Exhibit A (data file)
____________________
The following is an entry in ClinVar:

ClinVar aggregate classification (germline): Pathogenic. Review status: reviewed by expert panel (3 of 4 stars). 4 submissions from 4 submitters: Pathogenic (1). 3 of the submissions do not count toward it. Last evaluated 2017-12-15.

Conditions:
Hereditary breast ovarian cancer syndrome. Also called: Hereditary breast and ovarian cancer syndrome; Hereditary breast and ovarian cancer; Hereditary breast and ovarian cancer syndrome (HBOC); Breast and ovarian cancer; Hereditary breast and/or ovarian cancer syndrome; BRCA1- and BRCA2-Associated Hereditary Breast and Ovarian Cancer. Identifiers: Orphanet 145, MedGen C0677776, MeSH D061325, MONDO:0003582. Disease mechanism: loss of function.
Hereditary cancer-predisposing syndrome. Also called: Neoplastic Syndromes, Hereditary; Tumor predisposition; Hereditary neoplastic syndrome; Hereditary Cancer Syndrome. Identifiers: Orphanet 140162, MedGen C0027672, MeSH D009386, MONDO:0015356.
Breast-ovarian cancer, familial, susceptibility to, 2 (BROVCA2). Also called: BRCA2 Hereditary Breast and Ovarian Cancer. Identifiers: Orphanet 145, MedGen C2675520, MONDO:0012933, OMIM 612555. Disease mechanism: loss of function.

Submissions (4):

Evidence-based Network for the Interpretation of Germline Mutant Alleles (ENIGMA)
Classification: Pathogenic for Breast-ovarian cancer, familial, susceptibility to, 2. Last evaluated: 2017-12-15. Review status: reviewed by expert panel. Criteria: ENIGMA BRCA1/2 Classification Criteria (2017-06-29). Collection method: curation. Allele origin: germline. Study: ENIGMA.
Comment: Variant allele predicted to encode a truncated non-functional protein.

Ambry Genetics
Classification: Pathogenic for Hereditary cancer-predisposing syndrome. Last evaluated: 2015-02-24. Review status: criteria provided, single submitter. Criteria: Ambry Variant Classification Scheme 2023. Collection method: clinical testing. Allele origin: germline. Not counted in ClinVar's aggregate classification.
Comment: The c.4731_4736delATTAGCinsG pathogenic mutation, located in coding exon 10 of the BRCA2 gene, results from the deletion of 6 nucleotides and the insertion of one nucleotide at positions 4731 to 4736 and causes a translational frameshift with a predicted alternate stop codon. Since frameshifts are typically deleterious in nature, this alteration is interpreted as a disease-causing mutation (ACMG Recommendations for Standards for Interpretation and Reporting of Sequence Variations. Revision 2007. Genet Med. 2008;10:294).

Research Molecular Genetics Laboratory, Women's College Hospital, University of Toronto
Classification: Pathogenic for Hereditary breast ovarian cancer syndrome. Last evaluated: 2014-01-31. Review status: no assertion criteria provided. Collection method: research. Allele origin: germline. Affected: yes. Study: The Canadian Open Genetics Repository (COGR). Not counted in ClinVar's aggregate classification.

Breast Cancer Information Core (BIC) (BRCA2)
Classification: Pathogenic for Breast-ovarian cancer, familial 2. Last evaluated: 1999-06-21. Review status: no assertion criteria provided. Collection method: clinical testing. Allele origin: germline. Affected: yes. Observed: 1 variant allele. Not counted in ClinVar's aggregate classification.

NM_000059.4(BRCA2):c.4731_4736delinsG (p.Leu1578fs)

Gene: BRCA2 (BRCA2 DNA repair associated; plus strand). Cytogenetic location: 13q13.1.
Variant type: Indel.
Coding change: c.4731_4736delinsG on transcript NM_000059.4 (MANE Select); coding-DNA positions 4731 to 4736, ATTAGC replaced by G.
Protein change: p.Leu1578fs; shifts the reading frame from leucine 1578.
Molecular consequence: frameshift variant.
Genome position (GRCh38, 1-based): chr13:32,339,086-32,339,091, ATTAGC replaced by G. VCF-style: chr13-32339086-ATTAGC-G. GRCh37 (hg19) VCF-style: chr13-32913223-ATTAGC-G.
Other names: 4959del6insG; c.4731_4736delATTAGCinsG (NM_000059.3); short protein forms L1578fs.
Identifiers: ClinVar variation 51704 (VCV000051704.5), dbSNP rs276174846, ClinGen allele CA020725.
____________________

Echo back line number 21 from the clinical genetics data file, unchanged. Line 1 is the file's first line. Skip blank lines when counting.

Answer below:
Coding change: c.4731_4736delinsG on transcript NM_000059.4 (MANE Select); coding-DNA positions 4731 to 4736, ATTAGC replaced by G.